A preview of the ridesharing world to comeThroughout CES, Lyft has been shuttling passengers from various locations in self-driving cars developed in partnership with Aptiv. As attendees, we had the opportunity to hail one. The process was similar to hailing an ordinary Lyft, but instead of a normal car, what rolled up was a sleek BMW 540 laden with autonomous sensors, which seemed apt for a brand that advertises itself as "the ultimate driving machine." Aptiv and BMW's focus on design was clear—unlike the gaudy arrays of other companies in the space, most of its sensors were smoothly integrated into the bodywork, such as the mirrors and the lower grill. Apart from the painted wheels and branding on the side of the car, one could easily mistake this BMW for an ordinary, non-autonomous vehicle.
And it seemed to drive like an ordinary car—at least at first. Under the watchful gaze of the two operators in the front seats, the vehicle handled the beginning of the trip with ease, engaging in smooth steering, throttle and braking inputs. However, this changed once we hit heavy traffic. At various points, the car was hesitant, failing to complete certain movements that would be intuitive for a human driver, such as edging closer to a free lane to pass a car exiting a parking lot too close to the road. During our ride, we counted three instances where the operator had to take control of the vehicle. Observing its autonomous data feed on the infotainment screen, the vehicle appeared to lose localization at least once, and it also seemed to mistake a pedestrian crossing the street for a vehicle. Finally, when turning onto a ramp to enter a parking garage, the vehicle braked hard, as if it had interpreted something on the ramp as an obstacle.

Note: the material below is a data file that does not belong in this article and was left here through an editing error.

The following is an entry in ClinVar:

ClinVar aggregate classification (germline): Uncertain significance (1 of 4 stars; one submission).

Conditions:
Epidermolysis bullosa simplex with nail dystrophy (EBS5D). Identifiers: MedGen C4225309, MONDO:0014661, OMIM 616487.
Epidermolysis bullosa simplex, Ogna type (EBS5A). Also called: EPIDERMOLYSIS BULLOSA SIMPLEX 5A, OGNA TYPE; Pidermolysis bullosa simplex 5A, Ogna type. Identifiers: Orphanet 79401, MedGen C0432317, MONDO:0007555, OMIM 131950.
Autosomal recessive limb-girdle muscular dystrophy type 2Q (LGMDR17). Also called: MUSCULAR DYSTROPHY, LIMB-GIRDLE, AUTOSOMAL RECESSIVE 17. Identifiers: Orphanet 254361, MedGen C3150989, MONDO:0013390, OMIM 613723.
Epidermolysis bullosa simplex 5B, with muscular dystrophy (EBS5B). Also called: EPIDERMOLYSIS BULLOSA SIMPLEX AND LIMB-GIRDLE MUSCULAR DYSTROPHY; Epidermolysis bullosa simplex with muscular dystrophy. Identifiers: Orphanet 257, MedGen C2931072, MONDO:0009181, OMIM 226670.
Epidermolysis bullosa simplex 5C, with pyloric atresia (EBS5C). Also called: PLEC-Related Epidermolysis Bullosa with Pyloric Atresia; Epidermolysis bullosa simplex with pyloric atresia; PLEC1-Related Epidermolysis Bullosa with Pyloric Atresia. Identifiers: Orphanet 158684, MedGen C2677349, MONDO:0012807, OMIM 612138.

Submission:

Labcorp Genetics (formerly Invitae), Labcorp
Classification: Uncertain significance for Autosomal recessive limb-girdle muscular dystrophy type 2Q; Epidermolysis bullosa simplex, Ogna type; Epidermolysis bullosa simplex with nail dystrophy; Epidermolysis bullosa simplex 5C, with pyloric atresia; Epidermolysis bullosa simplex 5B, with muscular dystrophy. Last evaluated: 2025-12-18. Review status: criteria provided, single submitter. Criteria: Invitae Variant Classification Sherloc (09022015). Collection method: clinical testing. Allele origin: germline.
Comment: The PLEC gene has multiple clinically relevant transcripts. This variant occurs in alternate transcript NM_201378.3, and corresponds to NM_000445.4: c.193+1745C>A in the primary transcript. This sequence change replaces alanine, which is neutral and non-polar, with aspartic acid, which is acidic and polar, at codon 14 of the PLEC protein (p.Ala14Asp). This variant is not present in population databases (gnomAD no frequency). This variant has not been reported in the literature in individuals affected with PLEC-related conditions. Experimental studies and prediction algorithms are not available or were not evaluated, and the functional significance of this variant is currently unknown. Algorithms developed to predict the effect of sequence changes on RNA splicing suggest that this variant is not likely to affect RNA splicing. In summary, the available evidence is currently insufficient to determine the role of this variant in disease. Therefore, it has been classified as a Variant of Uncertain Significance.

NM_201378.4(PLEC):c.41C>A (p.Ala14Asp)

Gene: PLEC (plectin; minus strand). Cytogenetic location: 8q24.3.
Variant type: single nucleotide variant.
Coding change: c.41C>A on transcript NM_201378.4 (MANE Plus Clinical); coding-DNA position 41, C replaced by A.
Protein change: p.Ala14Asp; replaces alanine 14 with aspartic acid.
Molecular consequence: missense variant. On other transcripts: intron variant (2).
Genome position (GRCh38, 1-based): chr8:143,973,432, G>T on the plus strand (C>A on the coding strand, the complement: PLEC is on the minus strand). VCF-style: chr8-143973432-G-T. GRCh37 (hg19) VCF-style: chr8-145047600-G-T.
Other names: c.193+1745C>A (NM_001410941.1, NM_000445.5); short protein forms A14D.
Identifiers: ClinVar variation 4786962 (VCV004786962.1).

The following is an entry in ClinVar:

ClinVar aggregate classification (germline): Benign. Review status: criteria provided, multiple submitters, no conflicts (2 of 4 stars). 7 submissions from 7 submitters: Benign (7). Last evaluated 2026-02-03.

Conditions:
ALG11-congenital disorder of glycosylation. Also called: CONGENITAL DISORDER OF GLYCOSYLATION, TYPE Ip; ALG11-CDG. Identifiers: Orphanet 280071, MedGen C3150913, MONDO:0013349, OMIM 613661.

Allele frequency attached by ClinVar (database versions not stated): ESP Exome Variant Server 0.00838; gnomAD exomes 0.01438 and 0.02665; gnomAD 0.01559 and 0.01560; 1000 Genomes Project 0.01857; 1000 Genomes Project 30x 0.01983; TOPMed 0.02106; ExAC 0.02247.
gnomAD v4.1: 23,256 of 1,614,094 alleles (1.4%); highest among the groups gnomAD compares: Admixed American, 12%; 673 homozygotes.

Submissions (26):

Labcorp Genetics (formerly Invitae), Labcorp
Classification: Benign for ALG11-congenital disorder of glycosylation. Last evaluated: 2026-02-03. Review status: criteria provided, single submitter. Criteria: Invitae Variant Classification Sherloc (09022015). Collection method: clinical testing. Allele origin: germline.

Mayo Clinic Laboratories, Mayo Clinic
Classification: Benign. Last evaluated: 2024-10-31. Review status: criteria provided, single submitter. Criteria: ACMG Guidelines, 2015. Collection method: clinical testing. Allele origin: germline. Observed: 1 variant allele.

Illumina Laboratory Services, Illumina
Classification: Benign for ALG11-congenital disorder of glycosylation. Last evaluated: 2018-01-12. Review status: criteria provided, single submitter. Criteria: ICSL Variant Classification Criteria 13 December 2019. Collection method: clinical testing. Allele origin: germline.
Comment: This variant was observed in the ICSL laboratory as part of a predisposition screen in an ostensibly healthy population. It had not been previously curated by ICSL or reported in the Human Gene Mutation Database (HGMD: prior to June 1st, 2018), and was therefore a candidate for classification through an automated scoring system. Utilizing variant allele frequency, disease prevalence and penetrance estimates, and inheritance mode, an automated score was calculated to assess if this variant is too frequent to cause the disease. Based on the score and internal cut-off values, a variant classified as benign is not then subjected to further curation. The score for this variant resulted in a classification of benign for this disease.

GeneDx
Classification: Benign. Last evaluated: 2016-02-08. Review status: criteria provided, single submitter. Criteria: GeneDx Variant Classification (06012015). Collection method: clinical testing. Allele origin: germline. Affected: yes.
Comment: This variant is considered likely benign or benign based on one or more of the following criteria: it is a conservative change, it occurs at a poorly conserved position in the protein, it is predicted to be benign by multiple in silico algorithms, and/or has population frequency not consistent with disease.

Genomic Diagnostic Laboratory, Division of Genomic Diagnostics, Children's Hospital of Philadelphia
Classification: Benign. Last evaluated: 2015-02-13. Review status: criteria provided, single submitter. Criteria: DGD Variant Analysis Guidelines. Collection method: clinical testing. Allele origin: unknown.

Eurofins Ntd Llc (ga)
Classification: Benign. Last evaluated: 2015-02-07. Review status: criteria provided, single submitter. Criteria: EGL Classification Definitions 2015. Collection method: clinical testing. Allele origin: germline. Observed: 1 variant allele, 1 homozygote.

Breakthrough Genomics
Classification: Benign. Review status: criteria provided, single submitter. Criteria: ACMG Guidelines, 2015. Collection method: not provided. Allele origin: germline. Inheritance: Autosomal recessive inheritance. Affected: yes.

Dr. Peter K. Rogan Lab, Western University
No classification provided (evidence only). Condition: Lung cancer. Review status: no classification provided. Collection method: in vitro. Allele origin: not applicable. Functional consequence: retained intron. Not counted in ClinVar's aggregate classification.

Overall, it was clear that Aptiv's technology hasn't been fine-tuned, and it's likely not yet at the level of some of the leading players in the space. This is understandable considering the millions of miles and billions of dollars in development that leading companies like Alphabet's Waymo and GM's Cruise have invested to get to the point they are at now.
Nevertheless, the experience was an interesting preview of what we believe is the future of ridesharing. We see autonomy as being the most transformative technology set to affect that sector, fueled by powerful economic forces driving autonomous vehicle adoption.
Simulating autonomy and the commodification of LidarTwo years ago, the focus of the vehicle technology section of CES was the technologies enabling self-driving cars. Now, the focus seems to have shifted to also include the tech that's adjacent to and predicated on autonomy, but which doesn't enable it so much as augment it.
An example of this is the rise of third-party autonomous vehicle simulation software providers. These companies provide original equipment manufacturers, Tier 1 suppliers and other businesses developing self-driving cars with programs that let the vehicles accumulate testing miles via simulator. This allows self-driving cars to rack up millions of miles and be put through a huge number of scenarios, without the significant time and expense inherent to doing this in the real world. Simulation startups like Aimotive and Cognata have the potential to radically disrupt barriers to entry in the autonomous vehicle space, allowing emerging self-driving applications to close the gap on leaders in the space more quickly than if they had to physically put the cars on the road. This is a rapidly growing space and one in which we see significant opportunity for investors.
Another technology that is uniquely suited for an increasingly autonomous world is Lidar. Previously a very niche market, dozens of Lidar companies were in attendance at CES this year, taking up huge sections of the vehicle technology conference center. The sheer number of new entrants, many of whom were based in China, serves to indicate that this is a rapidly commodifying hardware business, likely susceptible to significant pricing pressure in the future. This sentiment was echoed in conversations with companies in this space, many of whom are attempting to reposition toward software. We expect the space to consolidate over the next few years to include far fewer names and the most successful startups to be differentiated by their focus on software, like Seoul Robotics.